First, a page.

Dwarf Wedge Mussel (Alasmidonta heterodon): Endangered

This brown or yellowish-brown freshwater mussel is about 1.5 inches in length. Their life span is about 10 years. They feed on algae and other suspended particulates. These mussels live in running water of small brooks to large rivers, mostly on the East Coast. Water pollution, including sediments and chemicals from agriculture and other development projects such as golf courses, have been implicated in the mussel's decline.

Interior Population of the Least Tern: Endangered

The interior population of the least tern breeds in isolated areas along the Missouri, Mississippi, Ohio, Red, and Rio Grande river systems. From late April to August, terns use barren to sparsely vegetated sandbars along rivers, sand and gravel pits, or lake and reservoir shorelines. Terns nest in a shallow hole scraped in an open sandy area, gravelly patch, or exposed flat. Dams, reservoirs, and other changes to river systems have eliminated most historic least tern habitat. Recreational activities on rivers and sandbars can disturb the nesting terns, causing them to abandon their nests.”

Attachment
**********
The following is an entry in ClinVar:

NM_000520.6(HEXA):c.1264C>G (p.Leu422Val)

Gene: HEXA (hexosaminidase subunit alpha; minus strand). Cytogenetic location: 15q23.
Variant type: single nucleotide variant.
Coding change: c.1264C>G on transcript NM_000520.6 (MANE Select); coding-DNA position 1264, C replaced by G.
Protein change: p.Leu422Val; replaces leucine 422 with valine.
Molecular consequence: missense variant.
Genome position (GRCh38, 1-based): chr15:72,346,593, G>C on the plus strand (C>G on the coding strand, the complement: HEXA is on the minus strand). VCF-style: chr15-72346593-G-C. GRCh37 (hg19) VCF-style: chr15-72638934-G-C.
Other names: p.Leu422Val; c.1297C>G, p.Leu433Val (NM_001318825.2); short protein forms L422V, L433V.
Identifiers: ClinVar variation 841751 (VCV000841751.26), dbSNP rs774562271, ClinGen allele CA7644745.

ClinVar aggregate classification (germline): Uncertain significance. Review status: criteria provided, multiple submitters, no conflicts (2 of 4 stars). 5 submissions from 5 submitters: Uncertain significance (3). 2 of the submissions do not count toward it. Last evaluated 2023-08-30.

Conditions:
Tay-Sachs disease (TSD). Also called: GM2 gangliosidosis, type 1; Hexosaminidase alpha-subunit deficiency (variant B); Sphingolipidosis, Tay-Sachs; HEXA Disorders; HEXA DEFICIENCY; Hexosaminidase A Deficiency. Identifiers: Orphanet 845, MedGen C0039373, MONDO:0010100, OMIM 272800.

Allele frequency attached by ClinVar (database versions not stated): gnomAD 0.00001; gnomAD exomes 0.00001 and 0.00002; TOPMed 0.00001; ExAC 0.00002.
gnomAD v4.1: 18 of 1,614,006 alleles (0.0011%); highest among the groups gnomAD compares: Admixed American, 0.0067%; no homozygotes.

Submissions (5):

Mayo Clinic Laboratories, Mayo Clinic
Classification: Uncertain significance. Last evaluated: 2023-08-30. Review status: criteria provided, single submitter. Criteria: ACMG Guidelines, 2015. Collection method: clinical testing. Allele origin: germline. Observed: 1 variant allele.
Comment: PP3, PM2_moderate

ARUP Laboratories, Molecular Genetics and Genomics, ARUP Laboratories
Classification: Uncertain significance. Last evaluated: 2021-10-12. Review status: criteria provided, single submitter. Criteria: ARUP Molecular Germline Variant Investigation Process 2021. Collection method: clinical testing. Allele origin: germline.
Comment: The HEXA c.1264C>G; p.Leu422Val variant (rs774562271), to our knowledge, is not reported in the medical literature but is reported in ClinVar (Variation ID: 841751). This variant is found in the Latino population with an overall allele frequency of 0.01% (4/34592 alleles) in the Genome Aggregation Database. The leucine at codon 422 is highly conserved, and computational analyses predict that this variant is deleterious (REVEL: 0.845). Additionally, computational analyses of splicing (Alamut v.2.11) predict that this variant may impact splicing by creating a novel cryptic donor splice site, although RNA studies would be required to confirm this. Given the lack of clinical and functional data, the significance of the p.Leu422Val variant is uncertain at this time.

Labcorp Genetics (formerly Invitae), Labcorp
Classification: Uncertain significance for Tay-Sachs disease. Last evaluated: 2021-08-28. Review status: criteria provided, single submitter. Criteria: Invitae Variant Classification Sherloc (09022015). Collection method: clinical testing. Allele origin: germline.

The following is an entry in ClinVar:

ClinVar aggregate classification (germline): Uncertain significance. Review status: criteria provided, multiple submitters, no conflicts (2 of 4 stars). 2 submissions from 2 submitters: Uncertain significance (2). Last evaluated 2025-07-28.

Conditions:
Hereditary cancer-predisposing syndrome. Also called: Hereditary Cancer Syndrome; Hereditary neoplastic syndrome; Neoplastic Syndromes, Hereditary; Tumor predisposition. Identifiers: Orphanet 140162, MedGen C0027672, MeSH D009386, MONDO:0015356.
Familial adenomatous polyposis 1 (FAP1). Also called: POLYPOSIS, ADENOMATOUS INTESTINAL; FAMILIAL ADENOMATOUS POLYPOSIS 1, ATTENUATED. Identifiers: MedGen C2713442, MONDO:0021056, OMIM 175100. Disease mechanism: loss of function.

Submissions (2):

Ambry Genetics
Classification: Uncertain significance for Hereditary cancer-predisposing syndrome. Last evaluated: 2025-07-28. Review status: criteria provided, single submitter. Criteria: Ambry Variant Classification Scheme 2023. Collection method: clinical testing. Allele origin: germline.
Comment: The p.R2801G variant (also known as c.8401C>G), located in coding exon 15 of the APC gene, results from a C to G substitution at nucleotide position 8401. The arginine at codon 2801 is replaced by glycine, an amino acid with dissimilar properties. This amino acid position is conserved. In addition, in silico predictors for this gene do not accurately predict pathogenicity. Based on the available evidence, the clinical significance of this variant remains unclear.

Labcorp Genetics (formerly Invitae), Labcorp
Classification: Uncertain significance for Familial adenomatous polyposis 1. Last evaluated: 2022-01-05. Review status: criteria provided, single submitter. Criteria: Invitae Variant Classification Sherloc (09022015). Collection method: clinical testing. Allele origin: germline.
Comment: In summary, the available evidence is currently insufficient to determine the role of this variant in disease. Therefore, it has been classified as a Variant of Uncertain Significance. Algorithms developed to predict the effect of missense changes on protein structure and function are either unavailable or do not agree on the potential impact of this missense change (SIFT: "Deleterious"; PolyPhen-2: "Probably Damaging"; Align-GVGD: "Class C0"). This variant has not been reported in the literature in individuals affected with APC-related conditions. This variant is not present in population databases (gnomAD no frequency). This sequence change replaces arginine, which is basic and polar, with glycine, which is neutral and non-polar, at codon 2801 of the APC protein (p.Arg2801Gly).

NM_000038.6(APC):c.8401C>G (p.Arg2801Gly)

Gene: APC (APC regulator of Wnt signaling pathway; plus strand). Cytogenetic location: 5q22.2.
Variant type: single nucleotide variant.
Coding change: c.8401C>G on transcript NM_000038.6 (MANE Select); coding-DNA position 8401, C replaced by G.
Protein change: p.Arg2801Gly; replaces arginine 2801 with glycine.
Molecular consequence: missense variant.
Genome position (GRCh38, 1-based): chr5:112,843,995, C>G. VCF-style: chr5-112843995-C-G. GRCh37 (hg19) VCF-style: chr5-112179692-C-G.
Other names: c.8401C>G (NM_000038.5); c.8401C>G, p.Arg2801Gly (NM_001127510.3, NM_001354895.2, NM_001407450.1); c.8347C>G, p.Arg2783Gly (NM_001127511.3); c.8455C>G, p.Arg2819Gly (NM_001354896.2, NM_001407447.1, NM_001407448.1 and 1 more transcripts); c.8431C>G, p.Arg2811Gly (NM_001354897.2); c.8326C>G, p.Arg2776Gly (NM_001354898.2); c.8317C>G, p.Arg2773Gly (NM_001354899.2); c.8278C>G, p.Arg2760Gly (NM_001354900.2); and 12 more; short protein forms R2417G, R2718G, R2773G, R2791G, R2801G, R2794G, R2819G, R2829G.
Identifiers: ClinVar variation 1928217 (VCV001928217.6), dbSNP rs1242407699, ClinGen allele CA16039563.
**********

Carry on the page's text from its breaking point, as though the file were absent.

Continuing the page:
Pallid Sturgeon: Endangered

These bottom-feeding fish like large, silty rivers with rocky or sandy bottoms. They can be found in backwaters, side channels, sloughs, and in the main channels. The werwe once located throughout the Missouri River from Montana to the Mississippi River and then south to Louisiana. Now, most of the Pallid Sturgeon’s habitat has been altered by dams, reservoirs, and channelization.

Decurrent False Aster: Threatened

“This plant is found on moist, sandy floodplains and prairie wetlands along the Illinois River. Although not very tolerant to prolonged flooding, the plant relies on periodic flooding to scour away other plants that compete for the same habitat. For example, the great flood of 1993 had positive impacts on some populations of this plant. Excessive silting during floods, however, which results from poor soil conservation practices, smothers the seeds and seedlings, is a major cause of the Decurrent False Aster's decline.”

12. Sing a song about a river or stream.

Here are some examples:

  • Shall We Gather at the River
  • I’ve Got a River of Life Flowing Out of Me
  • I’ve Got Peace Like River
  • I Shall Not Be Moved
  • Humble Me
  • Michael Row your Boat Ashore

13. Read about the “River of Life” mentioned in the Bible.

Revelation 22: 1-3